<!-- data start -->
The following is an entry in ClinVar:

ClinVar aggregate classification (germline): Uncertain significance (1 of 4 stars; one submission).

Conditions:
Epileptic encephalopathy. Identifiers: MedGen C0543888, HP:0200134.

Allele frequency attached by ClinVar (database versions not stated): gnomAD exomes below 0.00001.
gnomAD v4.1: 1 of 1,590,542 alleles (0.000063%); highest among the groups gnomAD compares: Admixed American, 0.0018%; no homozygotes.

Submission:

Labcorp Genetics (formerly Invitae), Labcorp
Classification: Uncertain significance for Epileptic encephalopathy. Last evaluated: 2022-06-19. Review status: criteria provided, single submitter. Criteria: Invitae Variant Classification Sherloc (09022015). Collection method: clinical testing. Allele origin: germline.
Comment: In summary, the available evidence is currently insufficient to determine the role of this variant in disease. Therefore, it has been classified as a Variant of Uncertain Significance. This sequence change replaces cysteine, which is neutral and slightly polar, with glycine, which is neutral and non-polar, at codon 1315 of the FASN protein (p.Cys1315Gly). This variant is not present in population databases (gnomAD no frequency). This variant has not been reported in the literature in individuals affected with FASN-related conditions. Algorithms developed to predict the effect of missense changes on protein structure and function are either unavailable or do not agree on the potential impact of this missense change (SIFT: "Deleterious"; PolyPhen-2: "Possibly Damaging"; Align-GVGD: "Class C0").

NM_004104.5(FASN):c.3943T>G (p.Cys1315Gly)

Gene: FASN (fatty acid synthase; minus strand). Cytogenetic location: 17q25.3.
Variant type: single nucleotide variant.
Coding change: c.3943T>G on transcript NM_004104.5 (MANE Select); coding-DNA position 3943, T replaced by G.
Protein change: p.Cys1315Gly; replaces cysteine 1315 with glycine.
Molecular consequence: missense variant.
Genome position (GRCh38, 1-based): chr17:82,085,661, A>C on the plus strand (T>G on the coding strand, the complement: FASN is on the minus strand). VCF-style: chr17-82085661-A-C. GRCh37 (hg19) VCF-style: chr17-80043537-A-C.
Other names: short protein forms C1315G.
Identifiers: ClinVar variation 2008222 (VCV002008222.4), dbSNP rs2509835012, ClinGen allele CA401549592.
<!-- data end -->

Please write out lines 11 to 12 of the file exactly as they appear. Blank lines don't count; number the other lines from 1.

NM_004104.5(FASN):c.3943T>G (p.Cys1315Gly)

Gene: FASN (fatty acid synthase; minus strand). Cytogenetic location: 17q25.3.